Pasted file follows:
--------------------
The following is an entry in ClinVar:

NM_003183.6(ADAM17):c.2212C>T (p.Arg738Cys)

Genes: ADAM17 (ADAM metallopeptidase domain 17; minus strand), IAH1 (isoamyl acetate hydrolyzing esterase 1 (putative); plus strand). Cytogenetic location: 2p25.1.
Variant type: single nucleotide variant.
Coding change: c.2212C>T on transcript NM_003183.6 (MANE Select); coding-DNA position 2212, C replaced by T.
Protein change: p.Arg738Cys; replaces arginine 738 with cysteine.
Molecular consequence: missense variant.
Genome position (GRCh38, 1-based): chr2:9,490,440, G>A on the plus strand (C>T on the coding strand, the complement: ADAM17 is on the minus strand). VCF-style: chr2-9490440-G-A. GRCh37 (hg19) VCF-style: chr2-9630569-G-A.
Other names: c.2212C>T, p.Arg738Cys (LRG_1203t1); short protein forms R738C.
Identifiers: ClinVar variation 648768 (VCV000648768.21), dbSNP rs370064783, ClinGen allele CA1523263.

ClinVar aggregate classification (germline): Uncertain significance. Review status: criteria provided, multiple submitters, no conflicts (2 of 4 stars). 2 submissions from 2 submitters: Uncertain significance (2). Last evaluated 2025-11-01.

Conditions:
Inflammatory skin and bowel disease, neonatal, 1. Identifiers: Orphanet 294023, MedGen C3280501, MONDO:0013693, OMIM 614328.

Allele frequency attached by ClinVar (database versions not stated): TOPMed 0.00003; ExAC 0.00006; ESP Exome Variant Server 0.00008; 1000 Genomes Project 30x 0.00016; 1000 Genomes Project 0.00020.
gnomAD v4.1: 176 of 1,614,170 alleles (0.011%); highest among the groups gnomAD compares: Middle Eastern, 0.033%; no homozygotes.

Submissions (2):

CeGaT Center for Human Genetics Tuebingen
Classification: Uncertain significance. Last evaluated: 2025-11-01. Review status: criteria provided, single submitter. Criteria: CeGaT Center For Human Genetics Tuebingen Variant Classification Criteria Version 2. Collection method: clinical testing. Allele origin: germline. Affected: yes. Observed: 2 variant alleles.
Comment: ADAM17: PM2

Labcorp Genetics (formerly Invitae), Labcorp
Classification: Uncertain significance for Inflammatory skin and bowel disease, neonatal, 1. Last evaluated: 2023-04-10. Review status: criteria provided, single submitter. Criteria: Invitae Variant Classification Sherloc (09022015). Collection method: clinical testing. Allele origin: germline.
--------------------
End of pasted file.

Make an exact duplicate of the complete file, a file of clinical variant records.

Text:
The following is an entry in ClinVar:

NM_003183.6(ADAM17):c.2212C>T (p.Arg738Cys)

Genes: ADAM17 (ADAM metallopeptidase domain 17; minus strand), IAH1 (isoamyl acetate hydrolyzing esterase 1 (putative); plus strand). Cytogenetic location: 2p25.1.
Variant type: single nucleotide variant.
Coding change: c.2212C>T on transcript NM_003183.6 (MANE Select); coding-DNA position 2212, C replaced by T.
Protein change: p.Arg738Cys; replaces arginine 738 with cysteine.
Molecular consequence: missense variant.
Genome position (GRCh38, 1-based): chr2:9,490,440, G>A on the plus strand (C>T on the coding strand, the complement: ADAM17 is on the minus strand). VCF-style: chr2-9490440-G-A. GRCh37 (hg19) VCF-style: chr2-9630569-G-A.
Other names: c.2212C>T, p.Arg738Cys (LRG_1203t1); short protein forms R738C.
Identifiers: ClinVar variation 648768 (VCV000648768.21), dbSNP rs370064783, ClinGen allele CA1523263.

ClinVar aggregate classification (germline): Uncertain significance. Review status: criteria provided, multiple submitters, no conflicts (2 of 4 stars). 2 submissions from 2 submitters: Uncertain significance (2). Last evaluated 2025-11-01.

Conditions:
Inflammatory skin and bowel disease, neonatal, 1. Identifiers: Orphanet 294023, MedGen C3280501, MONDO:0013693, OMIM 614328.

Allele frequency attached by ClinVar (database versions not stated): TOPMed 0.00003; ExAC 0.00006; ESP Exome Variant Server 0.00008; 1000 Genomes Project 30x 0.00016; 1000 Genomes Project 0.00020.
gnomAD v4.1: 176 of 1,614,170 alleles (0.011%); highest among the groups gnomAD compares: Middle Eastern, 0.033%; no homozygotes.

Submissions (2):

CeGaT Center for Human Genetics Tuebingen
Classification: Uncertain significance. Last evaluated: 2025-11-01. Review status: criteria provided, single submitter. Criteria: CeGaT Center For Human Genetics Tuebingen Variant Classification Criteria Version 2. Collection method: clinical testing. Allele origin: germline. Affected: yes. Observed: 2 variant alleles.
Comment: ADAM17: PM2

Labcorp Genetics (formerly Invitae), Labcorp
Classification: Uncertain significance for Inflammatory skin and bowel disease, neonatal, 1. Last evaluated: 2023-04-10. Review status: criteria provided, single submitter. Criteria: Invitae Variant Classification Sherloc (09022015). Collection method: clinical testing. Allele origin: germline.